“It is fitting we honour our emergency service personnel and volunteers for their selflessness, bravery, courage and sacrifice - Australia thanks you for your service,” Mr Morton said.

The Governor-General, His Excellency General the Honourable David Hurley AC DSC (Retd), agreed to a recommendation from the Morrison Government that the 2019-20 bushfires be declared a nationally significant emergency for the purposes of the Medal.

The National Emergency Medal recognises service in response to a nationally‑significant emergency. Events must be declared by the Governor-General under the National Emergency Medal Regulations 2011, including specific criteria for the award.

At the conclusion of the ongoing response to the bushfires, the National Emergency Medal Committee will provide further advice, as required under the Regulations, to enable the formal declaration of the Medal for the 2019-20 bushfires including the specific criteria for eligibility.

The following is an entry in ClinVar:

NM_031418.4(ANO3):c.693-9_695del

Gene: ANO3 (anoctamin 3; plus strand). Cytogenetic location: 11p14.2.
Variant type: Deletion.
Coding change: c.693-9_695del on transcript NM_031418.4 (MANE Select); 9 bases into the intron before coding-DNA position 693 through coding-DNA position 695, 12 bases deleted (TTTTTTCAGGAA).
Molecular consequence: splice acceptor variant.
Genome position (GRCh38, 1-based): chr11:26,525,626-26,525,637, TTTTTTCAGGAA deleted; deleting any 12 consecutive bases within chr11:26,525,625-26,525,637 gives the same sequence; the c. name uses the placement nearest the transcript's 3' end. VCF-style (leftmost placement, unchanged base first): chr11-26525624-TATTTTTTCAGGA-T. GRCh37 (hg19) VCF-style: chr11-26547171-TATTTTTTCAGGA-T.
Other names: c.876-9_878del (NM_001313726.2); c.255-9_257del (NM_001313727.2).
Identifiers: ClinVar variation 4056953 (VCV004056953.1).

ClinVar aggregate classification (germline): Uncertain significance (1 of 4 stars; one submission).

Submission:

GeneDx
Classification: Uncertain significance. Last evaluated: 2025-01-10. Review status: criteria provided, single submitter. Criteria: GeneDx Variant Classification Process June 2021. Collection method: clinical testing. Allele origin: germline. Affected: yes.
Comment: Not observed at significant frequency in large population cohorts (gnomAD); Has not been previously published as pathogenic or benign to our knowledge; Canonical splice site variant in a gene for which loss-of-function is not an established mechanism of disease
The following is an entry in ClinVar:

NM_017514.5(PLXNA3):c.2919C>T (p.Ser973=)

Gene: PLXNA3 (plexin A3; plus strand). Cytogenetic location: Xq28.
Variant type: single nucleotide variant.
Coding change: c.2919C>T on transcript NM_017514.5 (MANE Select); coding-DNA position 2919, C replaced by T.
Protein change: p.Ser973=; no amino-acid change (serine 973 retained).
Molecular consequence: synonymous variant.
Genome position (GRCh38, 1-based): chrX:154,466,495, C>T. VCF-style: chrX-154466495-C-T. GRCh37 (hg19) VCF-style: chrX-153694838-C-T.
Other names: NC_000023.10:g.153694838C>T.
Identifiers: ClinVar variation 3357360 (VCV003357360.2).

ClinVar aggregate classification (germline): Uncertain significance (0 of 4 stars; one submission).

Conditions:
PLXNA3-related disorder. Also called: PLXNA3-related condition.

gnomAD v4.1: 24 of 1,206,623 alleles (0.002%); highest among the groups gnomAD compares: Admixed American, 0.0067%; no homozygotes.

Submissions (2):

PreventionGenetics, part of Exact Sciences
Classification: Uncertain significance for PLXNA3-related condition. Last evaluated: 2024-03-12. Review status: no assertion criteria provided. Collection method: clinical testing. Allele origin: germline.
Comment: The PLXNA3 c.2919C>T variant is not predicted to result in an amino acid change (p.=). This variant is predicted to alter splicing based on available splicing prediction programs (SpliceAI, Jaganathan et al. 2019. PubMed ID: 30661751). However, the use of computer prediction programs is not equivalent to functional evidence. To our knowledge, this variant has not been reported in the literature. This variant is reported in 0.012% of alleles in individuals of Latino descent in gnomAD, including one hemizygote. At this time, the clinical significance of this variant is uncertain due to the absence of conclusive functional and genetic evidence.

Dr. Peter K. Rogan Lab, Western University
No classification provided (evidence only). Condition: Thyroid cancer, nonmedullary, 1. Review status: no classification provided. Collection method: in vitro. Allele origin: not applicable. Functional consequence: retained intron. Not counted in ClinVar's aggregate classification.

The National Emergency Medal was established in 2011. More than 15,000 medals have been awarded to responders and volunteers to the 2009 Victoria bushfires that included Black Saturday and the Queensland floods that occurred over December to January 2010-2011, including Cyclone Yasi.

As Australians, we belong to an ancient land with a story that spans 60,000 years.

From the oldest continuing culture in the world, to our most modern chapter; all drawn on the sweat, struggle and courage of millions of ordinary citizens.

We are a people who prevail. Not through luck or chance or fortune, but by our efforts and our willingness to stand by each other. That’s why I’m so hopeful.

From the ancient to present day – we have attracted people from around the world to our shores to create our distinct and diverse culture.

Australia has had a difficult summer.

The horrific and unprecedented bushfires have claimed 33 lives – including nine brave firefighters – and destroyed over 2900 homes, with more than 10.4 million hectares burnt out.

It is an unprecedented environmental disaster, devastating ecosystems and wildlife, already suffering from prolonged drought, and exacerbated by our changing climate.

Such heartbreak defies words, and our love and thoughts are with every Australian impacted, especially those who have lost family and friends.